What is stress incontinence?
When your pelvic ﬂoor muscles are so weak that they cannot endure the increased pressure, urine in the bladder leaks without your intention to void. This is called stress incontinence. Stress incontinence is more common in older women. Childbirth and other events injure the supports of the bladder causing stress incontinence. It increases during menopause or a week before menstruation due to low oestrogen levels.
Understanding urine and the bladder
Urine is made in the kidney constantly, which is stored in the bladder. The amount of sweating, eating and drinking contributes to the amount of urine.
The bladder is made of muscles. As the urine enters the bladder it inﬂates like balloon. With help from the muscles, the outlet is kept closed so the urine cannot leak out.
When you go to the toilet to void, the bladder muscle contracts to push urine out of the bladder, while at the same time pelvic ﬂoor muscles relax.
What causes stress incontinence?
Pelvic ﬂoor muscles are contributing to control of the movements of the bladder by folding the bladder and rectum. Stress incontinence can emerge if the pelvic ﬂoors are too weak to have control over the movements. In addition some of the supporting tissues under the urethra can become deficient causing the urethra to drop down with coughing or straining. This prevents a natural kinking mechanism in the urethra from preventing urine exiting the bladder.
Childbirth is the most common cause of the weakening of pelvic ﬂoor muscles and suburethral tissue, which leads to stress incontinence.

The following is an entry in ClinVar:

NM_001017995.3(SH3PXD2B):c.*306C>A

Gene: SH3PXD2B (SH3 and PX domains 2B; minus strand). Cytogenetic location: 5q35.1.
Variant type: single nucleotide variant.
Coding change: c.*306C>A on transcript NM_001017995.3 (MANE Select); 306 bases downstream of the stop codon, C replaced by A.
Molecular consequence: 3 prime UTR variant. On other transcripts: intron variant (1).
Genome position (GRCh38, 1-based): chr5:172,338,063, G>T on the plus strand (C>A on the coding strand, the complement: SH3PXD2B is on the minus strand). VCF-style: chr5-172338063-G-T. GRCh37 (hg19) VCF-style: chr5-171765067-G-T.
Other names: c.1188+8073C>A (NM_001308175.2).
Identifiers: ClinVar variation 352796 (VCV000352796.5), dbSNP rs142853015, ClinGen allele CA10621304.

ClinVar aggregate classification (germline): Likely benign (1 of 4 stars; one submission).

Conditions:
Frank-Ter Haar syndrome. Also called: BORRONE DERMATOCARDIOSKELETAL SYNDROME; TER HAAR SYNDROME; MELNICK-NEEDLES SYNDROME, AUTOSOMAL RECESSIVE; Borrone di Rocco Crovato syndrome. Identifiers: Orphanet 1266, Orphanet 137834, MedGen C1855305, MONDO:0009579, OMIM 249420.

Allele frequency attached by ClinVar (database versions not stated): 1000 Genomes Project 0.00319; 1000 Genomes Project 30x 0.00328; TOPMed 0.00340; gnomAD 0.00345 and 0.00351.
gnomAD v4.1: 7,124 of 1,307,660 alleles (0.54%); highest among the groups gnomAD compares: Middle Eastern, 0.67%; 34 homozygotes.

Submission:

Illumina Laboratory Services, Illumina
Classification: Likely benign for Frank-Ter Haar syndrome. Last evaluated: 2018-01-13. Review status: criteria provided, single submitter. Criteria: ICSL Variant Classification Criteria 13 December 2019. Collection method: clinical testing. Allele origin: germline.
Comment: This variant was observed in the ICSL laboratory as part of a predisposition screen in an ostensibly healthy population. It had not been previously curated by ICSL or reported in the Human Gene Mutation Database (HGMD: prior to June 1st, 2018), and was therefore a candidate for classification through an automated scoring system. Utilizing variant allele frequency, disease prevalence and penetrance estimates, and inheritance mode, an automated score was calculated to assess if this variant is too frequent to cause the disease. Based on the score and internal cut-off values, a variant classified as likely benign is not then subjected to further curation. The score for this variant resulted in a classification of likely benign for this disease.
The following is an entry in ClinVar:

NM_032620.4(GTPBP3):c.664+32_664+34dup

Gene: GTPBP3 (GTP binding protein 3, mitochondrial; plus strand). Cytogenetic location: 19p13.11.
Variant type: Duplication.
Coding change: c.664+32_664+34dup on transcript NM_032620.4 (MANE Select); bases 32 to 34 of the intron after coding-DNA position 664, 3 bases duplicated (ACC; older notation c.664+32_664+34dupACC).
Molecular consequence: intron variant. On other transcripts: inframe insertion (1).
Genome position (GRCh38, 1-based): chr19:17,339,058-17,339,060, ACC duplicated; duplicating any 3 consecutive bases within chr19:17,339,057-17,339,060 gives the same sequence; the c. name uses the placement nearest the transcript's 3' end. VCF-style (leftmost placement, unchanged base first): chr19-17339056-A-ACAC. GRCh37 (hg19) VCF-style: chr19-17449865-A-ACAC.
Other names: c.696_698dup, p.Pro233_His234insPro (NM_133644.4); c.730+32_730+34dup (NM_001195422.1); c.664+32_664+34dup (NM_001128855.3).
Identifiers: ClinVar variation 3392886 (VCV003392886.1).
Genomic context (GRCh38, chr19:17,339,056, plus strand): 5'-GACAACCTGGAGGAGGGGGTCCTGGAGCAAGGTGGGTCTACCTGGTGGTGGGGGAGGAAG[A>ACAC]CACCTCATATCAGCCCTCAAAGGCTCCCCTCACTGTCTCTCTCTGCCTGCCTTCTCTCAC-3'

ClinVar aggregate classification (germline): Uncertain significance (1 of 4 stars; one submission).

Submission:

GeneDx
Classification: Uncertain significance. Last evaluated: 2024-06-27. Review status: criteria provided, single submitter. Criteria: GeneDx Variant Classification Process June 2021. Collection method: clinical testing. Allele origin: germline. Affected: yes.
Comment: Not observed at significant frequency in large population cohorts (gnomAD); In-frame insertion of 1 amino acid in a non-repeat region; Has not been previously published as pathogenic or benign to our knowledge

As you are ageing the muscles and vaginal tissues become weaker, particularly after the menopause. Another cause of Stress incontinence is obesity.
Can stress incontinence be prevented?
Doing regular pelvic ﬂoor exercises during pregnancy and after child birth can help to reduce the risk of weakening the pelvic ﬂoor muscles and hence stress incontinence.
The pelvic floor muscles are a group of muscles that wrap around the underside of the bladder and rectum.
It is important that you exercise the correct muscles. This is why a physiotherapist can help.
Some general lifestyle measures which may help
• Your GP may refer you to the local continence advisor/ physiotherapist. Continence advisors can give advice on treatments, especially pelvic floor exercises. If incontinence remains a problem, they can also give lots of advice on how to cope. For example, they may be able to supply various appliances and aids to help such as incontinence pads etc.
• Getting to the toilet. Make this as easy as possible. If you have difficulty getting about, consider special adaptations like a handrail or a raised seat in your toilet. Sometimes a commode in the bedroom makes life much easier.
• Obesity. It is known that stress incontinence is more common in women who are obese. If you are obese, losing weight may help to ease the problem.
• Smoking can cause cough which can aggravate symptoms. Smoking also increases the aging process of vaginal tissues causing prolapse and incontinence.
What are the treatment options for stress incontinence ?
1 Non-surgical such as pelvic ﬂoor exercises, insertion of tampon at the time of activities. Medication may be advised in addition to pelvic ﬂoor exercises if a surgery is not desired or not appropriate.
2 Surgical treatment this can be performed vaginally or laparoscopically. The surgery may involve usage of permanent material called mesh (sling)
3 Injectables: a collagen material is placed around the bladder neck.